$100bn Needed to Fix Infrastructure in Nigeria – Akabueze
Director-General, Budget Office of the Federation, Mr. Ben Akabueze has said that Nigeria needs an average of 100 billion dollars to meet its need for infrastructure.
Akabueze gave the figure while delivering a lecture at the ongoing induction ceremony for national assembly members-elect on Wednesday in Abuja.
He said: “For us to be able to fix the infrastructural needs of the country, we need to be spending about 100 billion dollars annually as a country, including private spending on infrastructure. The aggregate budget of the Federal government is only about 30 billion dollars and the aggregate of the states and FCT budget don’t even add up to the federal budget. This means that even if we spend everything, we will still be left with a huge infrastructural deficit.
“Each country has to determine the budget system that works for it. The budget is multi-dimensional in coverage. One, it is political because it allocates scarce resources of the country among multiple competing and sometimes, competing interests. It is also an economic document because it helps as the primary fiscal instrument for stimulating economic growth, ensuring employment, and maintaining economic stability. It is an accounting document that provides a ceilings and is legally binding for government to operate. It is also a moral document. You can know what a country cherishes by looking at its budget document.
“The federal government of Nigeria does not have an organic budget law. It is really unfortunate that we don’t have an organic budget law. Hopefully, there is one in the work in the 9th Assembly and may be passed before the Assembly winds up. I don’t know any serious country in the world that does not have an organic budget law.”
He deflated the submission that Nigeria was an oil-rich country.
“We are not even an oil-rich economy. To classify oil-rich economies, you talk of countries like Saudi Arabia where they are 34 million of them and pump 10 million barrels of crude per day or Kuwait where there are 3 million of them and pump 3 million barrel per day. There are over 200 million of us and we are currently pumping about 1.9 million barrels per day. So, we are not a rich economy and must resist the temptation we are an oil rich economy. Let me make it clear that we are a potentially rich country but we are not.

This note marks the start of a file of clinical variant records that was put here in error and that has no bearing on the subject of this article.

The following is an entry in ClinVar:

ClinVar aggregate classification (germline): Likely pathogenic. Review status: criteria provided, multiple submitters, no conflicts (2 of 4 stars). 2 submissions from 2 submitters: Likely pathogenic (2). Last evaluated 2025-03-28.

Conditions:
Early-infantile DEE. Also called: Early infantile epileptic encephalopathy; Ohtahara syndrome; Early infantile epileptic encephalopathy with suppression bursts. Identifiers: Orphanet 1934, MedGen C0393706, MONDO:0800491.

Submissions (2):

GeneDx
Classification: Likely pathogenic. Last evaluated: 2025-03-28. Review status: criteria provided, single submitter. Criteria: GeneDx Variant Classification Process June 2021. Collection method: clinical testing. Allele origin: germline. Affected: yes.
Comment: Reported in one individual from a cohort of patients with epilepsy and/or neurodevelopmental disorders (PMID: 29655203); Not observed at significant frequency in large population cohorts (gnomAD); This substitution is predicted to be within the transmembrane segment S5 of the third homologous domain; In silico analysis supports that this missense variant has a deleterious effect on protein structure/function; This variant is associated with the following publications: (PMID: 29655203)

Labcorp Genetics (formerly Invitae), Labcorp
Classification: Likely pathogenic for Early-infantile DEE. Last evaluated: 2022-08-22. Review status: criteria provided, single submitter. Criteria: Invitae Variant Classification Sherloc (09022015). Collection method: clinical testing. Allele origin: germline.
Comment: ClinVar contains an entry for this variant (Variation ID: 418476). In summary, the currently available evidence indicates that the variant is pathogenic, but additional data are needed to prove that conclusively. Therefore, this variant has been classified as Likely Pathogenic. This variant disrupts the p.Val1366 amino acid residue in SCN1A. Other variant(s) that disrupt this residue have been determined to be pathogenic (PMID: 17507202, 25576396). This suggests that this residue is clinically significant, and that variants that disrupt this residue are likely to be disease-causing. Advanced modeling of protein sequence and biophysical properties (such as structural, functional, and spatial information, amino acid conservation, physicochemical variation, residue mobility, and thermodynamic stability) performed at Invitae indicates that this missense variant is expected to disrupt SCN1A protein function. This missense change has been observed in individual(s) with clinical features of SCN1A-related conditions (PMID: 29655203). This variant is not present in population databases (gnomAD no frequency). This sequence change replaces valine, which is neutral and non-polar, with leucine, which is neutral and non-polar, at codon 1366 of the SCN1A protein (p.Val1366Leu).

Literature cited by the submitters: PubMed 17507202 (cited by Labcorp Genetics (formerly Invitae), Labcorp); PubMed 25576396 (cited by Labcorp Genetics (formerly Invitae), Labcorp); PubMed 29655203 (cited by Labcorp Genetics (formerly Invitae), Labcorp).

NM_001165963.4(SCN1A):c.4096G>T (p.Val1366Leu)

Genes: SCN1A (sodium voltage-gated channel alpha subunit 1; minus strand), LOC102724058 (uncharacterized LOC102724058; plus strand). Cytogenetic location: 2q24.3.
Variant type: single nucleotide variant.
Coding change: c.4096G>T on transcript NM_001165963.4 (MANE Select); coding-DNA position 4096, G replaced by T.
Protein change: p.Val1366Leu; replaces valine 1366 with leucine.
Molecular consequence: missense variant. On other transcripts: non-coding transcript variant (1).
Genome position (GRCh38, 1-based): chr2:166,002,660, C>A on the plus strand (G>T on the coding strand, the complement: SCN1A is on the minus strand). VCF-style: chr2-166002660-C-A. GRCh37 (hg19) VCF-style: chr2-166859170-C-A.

“I often hear people say that Nigeria is not short of development plan but that the problem is implementation and I disagree because a plan that cannot speak to implementation is not a good plan. Development plan in Nigeria dates back to the early 90s but you can argue that it has not been successful in the desirable manner. Annual budget are essentially back sizes of development plans. They contain achievable objectives within a year. A budget that seats outside the development plan is not a good budget”, he said.
The DG also attributed the fierce battle for limited resources in Africa to the size of the countries’ budget.
He urged the members-elect to balance the national, regional and constituency interests on their constituency projects.
“You may have heard that we have one of the lowest GDP to debt ratios in the world. While the size of the FG budget for 2023 created some excitement, the aggregate budget of all government in the country amount to about 30 trillion naira. That is less than 15 percent in terms of ratio to GDP. Even on the African continent, the ration of spending is about 20 percent. South Africa is about 30 percent, Morocco is about 40 percent and at 15 percent, that is too small for our needs. That is why there is a fierce competition for limited resources. That can determine how much we can relatively borrow. We now have very limited borrowing space, not because out debt to GDP is high, but because our revenue is too small to sustain the size of our debt. That explains our high debt service ratio. Once a country’s debt service ratio exceed 30 percent, that country is in trouble and we are pushing towards 100 percent and that tells you how much trouble we are in. We have limited space to borrow. When you take how much you can generate in terms of revenue and what you can reasonably borrow, that establishes the size of the budget. The next thing would be to pay attention to government priority regarding what project gets what.
“The budget is not a shopping list. In the last the budget only contained expenditure but we have changed that.
“Members have to balance national and regional interest. As it is right now, we have a practically implementable budget. Every year, we have over 20,000 abandoned projects because they are not properly monitored. That is why the number or abandoned projects kept increasing every year. That is why I talked about balancing national, regional and constituency interest, today, our national health care policy requires that if we have 10,000 functional primary health care centres, 70 percent of our healthcare needs would have been met.
But today, we have nearly 40,000 physical structures called primary health care centres. A large number of these comes through constituency projects. In one constituency, you may have one primary health care center built by a member and the instead of equipping it and making it functional, the other member coming in built another structure and the community end up having two structures that are useless to them. So, we need to streamline these things in the national interest.
“Today, we are scored low in the budget credibility index and this is measured between what is contained in the budget and what is actually implemented”, Akabueze said.